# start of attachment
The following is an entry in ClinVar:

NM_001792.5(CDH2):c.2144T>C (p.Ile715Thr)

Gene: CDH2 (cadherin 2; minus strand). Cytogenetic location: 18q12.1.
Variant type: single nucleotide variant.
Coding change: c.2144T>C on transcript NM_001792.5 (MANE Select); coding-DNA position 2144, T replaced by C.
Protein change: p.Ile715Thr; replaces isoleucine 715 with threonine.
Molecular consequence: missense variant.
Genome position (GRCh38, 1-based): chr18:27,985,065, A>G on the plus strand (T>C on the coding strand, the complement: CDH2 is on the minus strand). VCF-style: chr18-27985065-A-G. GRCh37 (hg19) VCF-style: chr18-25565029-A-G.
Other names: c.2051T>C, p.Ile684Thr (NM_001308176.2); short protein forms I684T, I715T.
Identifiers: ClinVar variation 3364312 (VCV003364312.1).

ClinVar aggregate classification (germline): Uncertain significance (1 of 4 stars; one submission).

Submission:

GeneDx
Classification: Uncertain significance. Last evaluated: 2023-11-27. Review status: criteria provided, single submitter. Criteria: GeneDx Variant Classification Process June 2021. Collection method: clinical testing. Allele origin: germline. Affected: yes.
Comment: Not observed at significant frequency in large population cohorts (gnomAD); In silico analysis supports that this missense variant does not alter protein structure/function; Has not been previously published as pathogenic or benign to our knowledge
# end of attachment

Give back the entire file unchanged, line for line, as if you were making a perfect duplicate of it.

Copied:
The following is an entry in ClinVar:

NM_001792.5(CDH2):c.2144T>C (p.Ile715Thr)

Gene: CDH2 (cadherin 2; minus strand). Cytogenetic location: 18q12.1.
Variant type: single nucleotide variant.
Coding change: c.2144T>C on transcript NM_001792.5 (MANE Select); coding-DNA position 2144, T replaced by C.
Protein change: p.Ile715Thr; replaces isoleucine 715 with threonine.
Molecular consequence: missense variant.
Genome position (GRCh38, 1-based): chr18:27,985,065, A>G on the plus strand (T>C on the coding strand, the complement: CDH2 is on the minus strand). VCF-style: chr18-27985065-A-G. GRCh37 (hg19) VCF-style: chr18-25565029-A-G.
Other names: c.2051T>C, p.Ile684Thr (NM_001308176.2); short protein forms I684T, I715T.
Identifiers: ClinVar variation 3364312 (VCV003364312.1).

ClinVar aggregate classification (germline): Uncertain significance (1 of 4 stars; one submission).

Submission:

GeneDx
Classification: Uncertain significance. Last evaluated: 2023-11-27. Review status: criteria provided, single submitter. Criteria: GeneDx Variant Classification Process June 2021. Collection method: clinical testing. Allele origin: germline. Affected: yes.
Comment: Not observed at significant frequency in large population cohorts (gnomAD); In silico analysis supports that this missense variant does not alter protein structure/function; Has not been previously published as pathogenic or benign to our knowledge